“Nightmare Alley” is Guillermo del Toro‘s slick homage to classic film noir. It’s delectable eye candy, but can a collection of old tropes entertain for two-and-a-half hours?
The movie begins entertainingly enough. A silhouetted man drags a body into the center of a room, lights the house of fire, and prompted boards a bus to nowhere. He soon finds himself wandering around a traveling circus. It’s here that a few of the lead performers take notice of his air of desperation and offer the man the job, which he accepts with a nod. We seriously begin to wonder if the man is mute when Stanton (Bradley Cooper) finally utters his first words. After that, he rarely stops talking or scheming.
Staton embeds himself amongst this collection of curious carnies. Each contains knowledge he desires, and through both friendship and furtive methods begins to collect it. It’s an intriguing beginning and like any good noir, it’s coupled with a collection of eclectic characters. Bruno (Ron Perlman) is the muscle and one of the owners of the circus. Clem (Willem Dafoe) is one of the more dastardly directors of entertainment as he’s in charge of the “geek show.” The husband and wife team of Zeena the Seer (Toni Collette) and mentalist Ezra (Richard Jenkins) are particularly interesting, especially as they take welcome Stanton into their home. Later in the film, Stanton’s love (lust?) and attention are divided between two intoxicating women. The vestal Molly (Rooney Mara) and the obligatory femme fatale Dr. Lilith (Cate Blanchett). It would seem all the pieces were in place for a delightfully decadent noir, and yet one key ingredient isn’t just missing, but has been painfully extracted. Intrigue.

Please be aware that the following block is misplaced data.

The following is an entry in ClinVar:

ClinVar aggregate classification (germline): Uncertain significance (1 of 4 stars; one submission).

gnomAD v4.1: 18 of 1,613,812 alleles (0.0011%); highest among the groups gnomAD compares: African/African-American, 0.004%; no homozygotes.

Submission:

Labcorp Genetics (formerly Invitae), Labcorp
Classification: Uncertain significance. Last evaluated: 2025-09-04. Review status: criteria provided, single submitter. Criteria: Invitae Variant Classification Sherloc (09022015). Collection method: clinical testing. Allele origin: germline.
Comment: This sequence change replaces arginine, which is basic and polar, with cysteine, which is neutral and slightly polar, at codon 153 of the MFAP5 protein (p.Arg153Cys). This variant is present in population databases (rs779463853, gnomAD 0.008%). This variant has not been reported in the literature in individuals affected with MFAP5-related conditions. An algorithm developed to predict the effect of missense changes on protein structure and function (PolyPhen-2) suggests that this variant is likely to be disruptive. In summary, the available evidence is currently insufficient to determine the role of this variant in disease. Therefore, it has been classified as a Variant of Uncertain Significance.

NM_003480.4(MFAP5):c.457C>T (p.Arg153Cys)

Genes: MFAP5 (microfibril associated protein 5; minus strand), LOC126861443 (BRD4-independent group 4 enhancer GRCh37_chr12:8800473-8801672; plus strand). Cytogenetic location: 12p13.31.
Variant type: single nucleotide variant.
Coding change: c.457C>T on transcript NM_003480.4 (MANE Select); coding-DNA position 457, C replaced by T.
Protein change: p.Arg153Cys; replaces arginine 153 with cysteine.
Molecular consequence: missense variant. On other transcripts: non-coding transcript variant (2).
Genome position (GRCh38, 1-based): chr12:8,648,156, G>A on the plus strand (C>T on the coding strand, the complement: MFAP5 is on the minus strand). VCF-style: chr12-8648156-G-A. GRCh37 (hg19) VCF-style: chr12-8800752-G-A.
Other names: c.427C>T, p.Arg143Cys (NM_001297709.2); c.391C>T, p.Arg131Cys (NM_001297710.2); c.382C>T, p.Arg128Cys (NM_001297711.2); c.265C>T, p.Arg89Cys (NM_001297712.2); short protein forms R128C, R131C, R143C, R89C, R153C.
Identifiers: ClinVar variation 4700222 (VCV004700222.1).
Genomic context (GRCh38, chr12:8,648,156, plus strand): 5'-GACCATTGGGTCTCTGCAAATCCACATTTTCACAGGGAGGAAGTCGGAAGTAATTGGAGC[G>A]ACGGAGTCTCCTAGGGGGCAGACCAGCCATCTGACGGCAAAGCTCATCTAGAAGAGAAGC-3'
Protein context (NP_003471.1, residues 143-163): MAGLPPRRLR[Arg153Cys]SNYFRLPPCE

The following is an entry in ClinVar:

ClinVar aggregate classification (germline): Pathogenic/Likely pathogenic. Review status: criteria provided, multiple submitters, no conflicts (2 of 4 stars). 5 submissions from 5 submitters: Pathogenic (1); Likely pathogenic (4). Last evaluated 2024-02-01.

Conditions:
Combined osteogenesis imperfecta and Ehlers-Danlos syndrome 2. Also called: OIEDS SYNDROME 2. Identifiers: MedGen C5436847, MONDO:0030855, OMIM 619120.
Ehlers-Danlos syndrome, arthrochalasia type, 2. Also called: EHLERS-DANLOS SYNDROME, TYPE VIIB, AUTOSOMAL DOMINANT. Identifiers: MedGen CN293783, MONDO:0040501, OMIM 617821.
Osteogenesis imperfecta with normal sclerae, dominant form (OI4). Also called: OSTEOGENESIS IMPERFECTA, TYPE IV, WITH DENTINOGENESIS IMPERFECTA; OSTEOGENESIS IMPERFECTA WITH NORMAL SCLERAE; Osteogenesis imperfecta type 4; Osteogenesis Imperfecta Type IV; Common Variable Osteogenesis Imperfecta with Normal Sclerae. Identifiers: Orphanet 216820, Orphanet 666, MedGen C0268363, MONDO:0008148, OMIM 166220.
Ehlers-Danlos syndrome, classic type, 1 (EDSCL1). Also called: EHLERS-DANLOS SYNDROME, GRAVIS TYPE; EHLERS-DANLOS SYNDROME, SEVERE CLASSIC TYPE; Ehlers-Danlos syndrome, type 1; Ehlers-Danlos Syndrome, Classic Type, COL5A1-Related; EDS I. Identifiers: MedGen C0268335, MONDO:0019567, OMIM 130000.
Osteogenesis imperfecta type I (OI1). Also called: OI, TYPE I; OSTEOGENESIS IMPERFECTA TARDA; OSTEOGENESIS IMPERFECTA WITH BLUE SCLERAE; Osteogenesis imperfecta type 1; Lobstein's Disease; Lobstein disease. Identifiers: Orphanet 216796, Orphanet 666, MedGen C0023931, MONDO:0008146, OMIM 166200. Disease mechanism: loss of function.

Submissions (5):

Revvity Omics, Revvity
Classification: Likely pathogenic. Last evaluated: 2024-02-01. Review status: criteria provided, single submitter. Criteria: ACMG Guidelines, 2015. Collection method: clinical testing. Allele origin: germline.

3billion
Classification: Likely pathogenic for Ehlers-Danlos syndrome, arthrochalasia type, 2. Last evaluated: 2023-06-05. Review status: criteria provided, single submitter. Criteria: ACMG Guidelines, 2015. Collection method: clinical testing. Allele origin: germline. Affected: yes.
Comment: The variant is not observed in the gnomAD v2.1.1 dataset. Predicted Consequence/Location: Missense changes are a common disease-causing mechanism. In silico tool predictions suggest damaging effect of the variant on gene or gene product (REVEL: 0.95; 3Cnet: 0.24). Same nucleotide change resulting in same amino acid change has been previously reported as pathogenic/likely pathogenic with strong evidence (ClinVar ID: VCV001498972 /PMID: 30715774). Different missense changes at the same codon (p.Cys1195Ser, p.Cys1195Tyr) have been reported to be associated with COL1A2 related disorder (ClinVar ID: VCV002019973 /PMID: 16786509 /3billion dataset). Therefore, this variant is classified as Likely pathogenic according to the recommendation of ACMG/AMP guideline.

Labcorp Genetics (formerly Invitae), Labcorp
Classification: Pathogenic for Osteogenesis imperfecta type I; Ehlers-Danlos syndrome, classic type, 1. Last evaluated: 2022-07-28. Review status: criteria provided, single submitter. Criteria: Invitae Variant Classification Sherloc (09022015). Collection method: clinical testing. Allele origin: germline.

First and foremost, this is a remake of a 1947 film of the same name. Anyone who is familiar with that movie already knows exactly where the story leads. Not only does director Guillermo del Toro fail to make any substantial changes to the plot, he also makes the odd choice to spell out any and all foreshadowing. Where a simple clue or visual nod would suffice, there are now extended discussions on the matter. Hints are so heavy-handed that clues to the plot are delivered via bludgeoning. This is in addition to the story following a very traditional noir story arc. To the seasoned audience, there are no surprises here, no twists, nothing to tease the brain with. It’s akin to Chekov pointing to the gun, describing its make, model, and unique qualities, and then making sure the audience knows if it is loaded or not.
Visually, “Nightmare Alley” is absolutely stunning. It very much deserves any cinematography nominations it gains in the next few months. But unfortunately, at 150 minutes, it’s too long for something that only pleases the eyes, even if Cate Blanchett absolutely murderers every second she’s on screen. It might be best described as a tragedy. A movie with this much combined talent and this much panache demands to be more entertaining.
Nightmare Alley (2021)